Ukraine Book Business After Lockdowns: Publishers Look for Government Support

In News by Eugene Gerden

Ukrainian book market players say they fear that more lockdowns are ahead, amid a rising COVID-19 caseload. Title output plunged 55 percent in the first half of the year, publishers say.

Metro passengers in Kiev, May 18. Image – iStockphoto: DmyTo

Editor’s note: The news from the pandemic in Ukraine is challenging. A report from the English-language news platform Ukraine 112 indicates 1,616 new infections registered within the last 24 hours (August 18), and in its most recent update at 10:27 a.m. ET (1427 GMT) of the Johns Hopkins Coronavirus Resource Center shows the market with 96,653 cases in a population of 42 million. The reported death toll is 2,152. —Porter Anderson

By Eugene Gerden

Afonin: ‘Very Difficult, if Not Disastrous’
The Ukrainian book industry appears to face a sharp crisis, as the coronavirus COVID-19 pandemic and associated economic recession have resulted in a steep decline of production and sales of books.

Alexander Afonin, president of the Ukrainian Publishers and Booksellers Association, tells Publishing Perspectives that the current crisis in the industry is confirmed by official market statistics for the first half of the year, which show that the number of published book titles in Ukraine fell between January and June by 55 percent over the same period last year, to 4,608 units.

“The number of published book titles in Ukraine fell between January and June by 55 percent over the same period last year, to 4,608 units.”Alexander Afonin, Ukrainian Publishers and Booksellers Association

Afonin says, “This year, the industry has faced an almost complete collapse. So far, the book business has had no financial support, although it was promised, from the state.

“That support was to be primarily made up of 45 million hryvni (US$1.6 million), intended to fund book purchases for libraries, and 150 million hryvni (US$5.4 million) in direct support to the industry and major companies.

“The situation is also complicated,” Afonin says, “by the trouble that domestic book publishers have in finding cheap loans. The Ukrainian book publishing and bookselling business isn’t attractive to investors. That means the current situation is very difficult, if not disastrous.”

Recovery from the deepest stages of virus-spread mitigation efforts, he says, is still extremely sluggish.

“The local book trade hasn’t even reached 40 percent of its pre-quarantine level,” Afonin says.

“Because of this, we expect that the Ukrainian book publishing business will need at least one-and-a-half to two years to reach the kind of results we saw in 2019.”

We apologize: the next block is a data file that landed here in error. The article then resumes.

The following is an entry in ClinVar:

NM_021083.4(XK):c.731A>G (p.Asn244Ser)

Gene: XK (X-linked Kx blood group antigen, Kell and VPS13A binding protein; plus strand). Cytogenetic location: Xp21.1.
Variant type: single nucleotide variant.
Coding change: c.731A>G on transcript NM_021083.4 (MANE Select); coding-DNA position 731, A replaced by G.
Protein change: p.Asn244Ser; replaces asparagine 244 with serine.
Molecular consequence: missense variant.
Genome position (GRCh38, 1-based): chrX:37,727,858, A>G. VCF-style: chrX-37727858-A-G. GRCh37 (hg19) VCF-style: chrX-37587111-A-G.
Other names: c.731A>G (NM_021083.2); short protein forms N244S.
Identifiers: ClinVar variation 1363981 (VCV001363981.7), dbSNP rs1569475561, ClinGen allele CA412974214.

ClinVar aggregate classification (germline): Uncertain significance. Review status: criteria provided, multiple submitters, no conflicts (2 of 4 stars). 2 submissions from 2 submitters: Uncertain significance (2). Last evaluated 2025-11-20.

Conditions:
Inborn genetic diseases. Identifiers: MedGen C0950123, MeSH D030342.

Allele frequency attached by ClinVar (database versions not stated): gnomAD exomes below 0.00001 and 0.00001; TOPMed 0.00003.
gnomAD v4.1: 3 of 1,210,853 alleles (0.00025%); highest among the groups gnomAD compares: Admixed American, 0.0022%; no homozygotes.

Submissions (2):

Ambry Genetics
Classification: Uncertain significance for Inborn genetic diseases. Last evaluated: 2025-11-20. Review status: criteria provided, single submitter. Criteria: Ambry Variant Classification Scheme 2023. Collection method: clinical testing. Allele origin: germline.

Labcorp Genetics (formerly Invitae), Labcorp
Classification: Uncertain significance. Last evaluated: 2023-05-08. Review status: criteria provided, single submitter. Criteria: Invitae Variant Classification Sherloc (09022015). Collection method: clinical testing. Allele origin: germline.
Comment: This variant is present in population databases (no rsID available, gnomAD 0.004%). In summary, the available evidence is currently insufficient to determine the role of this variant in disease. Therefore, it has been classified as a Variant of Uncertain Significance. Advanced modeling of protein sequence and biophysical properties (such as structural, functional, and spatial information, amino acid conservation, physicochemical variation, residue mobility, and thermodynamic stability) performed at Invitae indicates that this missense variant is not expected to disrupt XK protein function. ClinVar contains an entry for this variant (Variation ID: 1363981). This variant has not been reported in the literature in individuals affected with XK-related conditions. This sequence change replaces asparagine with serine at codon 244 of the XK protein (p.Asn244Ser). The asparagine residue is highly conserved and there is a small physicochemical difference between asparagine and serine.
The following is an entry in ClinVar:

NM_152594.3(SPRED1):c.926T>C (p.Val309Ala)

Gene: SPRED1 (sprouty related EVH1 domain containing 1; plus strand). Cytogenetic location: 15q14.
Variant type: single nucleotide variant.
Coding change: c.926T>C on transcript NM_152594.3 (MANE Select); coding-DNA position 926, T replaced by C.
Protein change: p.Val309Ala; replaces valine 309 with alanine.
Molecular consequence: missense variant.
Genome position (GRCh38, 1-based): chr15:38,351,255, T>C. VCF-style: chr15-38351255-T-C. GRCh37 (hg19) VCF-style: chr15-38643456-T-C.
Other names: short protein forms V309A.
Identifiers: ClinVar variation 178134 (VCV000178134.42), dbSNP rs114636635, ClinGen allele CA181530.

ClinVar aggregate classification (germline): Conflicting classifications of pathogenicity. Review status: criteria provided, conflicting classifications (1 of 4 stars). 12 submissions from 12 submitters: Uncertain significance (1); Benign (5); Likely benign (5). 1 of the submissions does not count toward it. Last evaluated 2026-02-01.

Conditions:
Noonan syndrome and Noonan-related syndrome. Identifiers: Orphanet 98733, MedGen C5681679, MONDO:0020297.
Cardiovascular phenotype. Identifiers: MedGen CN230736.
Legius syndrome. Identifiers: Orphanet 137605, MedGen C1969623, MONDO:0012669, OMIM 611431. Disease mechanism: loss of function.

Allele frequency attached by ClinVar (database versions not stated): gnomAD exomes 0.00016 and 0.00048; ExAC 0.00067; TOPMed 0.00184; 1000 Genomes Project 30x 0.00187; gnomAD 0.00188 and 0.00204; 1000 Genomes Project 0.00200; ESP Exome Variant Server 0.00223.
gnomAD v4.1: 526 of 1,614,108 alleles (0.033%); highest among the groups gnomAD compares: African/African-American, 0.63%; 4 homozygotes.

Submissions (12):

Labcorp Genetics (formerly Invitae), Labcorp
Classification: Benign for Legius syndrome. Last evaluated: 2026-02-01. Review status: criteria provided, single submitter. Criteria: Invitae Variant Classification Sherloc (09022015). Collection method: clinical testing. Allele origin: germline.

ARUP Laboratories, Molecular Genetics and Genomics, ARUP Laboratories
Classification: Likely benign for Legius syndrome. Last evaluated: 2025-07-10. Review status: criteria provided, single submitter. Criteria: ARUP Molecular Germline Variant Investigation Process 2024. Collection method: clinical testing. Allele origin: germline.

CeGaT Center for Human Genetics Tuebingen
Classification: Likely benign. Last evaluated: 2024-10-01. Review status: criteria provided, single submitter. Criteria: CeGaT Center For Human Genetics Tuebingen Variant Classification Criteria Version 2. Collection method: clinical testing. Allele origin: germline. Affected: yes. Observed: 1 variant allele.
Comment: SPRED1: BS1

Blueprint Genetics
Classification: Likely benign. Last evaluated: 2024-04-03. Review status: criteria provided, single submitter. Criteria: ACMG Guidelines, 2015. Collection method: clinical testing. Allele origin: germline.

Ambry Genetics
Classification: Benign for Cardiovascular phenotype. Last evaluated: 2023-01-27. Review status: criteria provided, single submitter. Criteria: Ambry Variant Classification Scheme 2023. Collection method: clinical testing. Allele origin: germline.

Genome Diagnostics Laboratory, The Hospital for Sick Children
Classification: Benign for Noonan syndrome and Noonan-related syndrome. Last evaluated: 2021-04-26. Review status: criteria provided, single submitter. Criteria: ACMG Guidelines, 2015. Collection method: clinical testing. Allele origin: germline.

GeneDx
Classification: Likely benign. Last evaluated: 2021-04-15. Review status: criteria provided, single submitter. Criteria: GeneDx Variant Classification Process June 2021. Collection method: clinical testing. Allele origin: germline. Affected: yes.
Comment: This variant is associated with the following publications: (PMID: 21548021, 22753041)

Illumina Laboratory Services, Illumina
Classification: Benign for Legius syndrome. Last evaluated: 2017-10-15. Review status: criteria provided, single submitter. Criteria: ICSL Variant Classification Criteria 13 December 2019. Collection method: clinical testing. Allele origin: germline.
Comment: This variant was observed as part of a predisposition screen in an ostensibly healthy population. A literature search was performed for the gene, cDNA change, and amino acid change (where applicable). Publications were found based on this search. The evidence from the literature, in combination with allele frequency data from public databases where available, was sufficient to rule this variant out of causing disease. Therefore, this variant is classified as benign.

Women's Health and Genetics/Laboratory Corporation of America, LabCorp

Pogynaiko: ‘Number of Customers Remains Quite Low’

Waiting passengers at Kiev’s Boryspil International Airport, June 26. Image – iStockphoto: Alla Hryhorieva

Similar comments are coming to us is from representatives of Ukrainian presses.

Olga Pogynaiko, marketing and sales chief with the Smoloskyp Publishing House—known for publishing dissident and human-rights literature during the Soviet era—tells Publishing Perspectives that her company has felt the negative effects of the pandemic on its own business and the wider market.

“We’ve seen a significant downturn in sales of our books,” she says, “dropping by about 65 percent, both in units and revenue.

“Our bookshop was closed for two-and-a-half  months. Now it’s open, but the number of customers remains quite low.

“We’re lucky to have our own Internet bookshop, so we could sell our books during the shutdown, delivering them with the postal service. The Internet bookshop did show an increase in sales during March, April, and May. And now it’s stable.”

Pogynaiko says that she and other Ukraine publishers don’t expect to see a market recovery this  year. The book business, like the national economy, appears to be on a long march back.

One of the reasons for this outlook is that many in the bookselling sector expect further shutdowns amid a continuing volatility in the COVID-19 caseload.

Nevertheless, publishers, Pogynaiko says, still are hopeful that the Kiev government will come through with already approved support for the domestic book publishing sector before year’s end. It’s expected that the funds will be channeled through the Ukrainian Book Institute, a state-run institution under the Ukrainian ministry of culture.

There’s concern, however, that the procedures for distributing such support aren’t yet clear and the funding intended for the industry could fall prey to corruption, even if allocations are made.

In Kiev, a July 10 shot. Image – iStockphoto: Photos

More from Publishing Perspectives on Ukraine and its publishing industry is here. More from us on the coronavirus COVID-19 pandemic and its impact on international book publishing is here and at the CORONAVIRUS tab at the top of each page of our site.

About the Author

Eugene Gerden

Eugene Gerden is an international freelance writer who specializes in covering global book publishing and bookselling industry.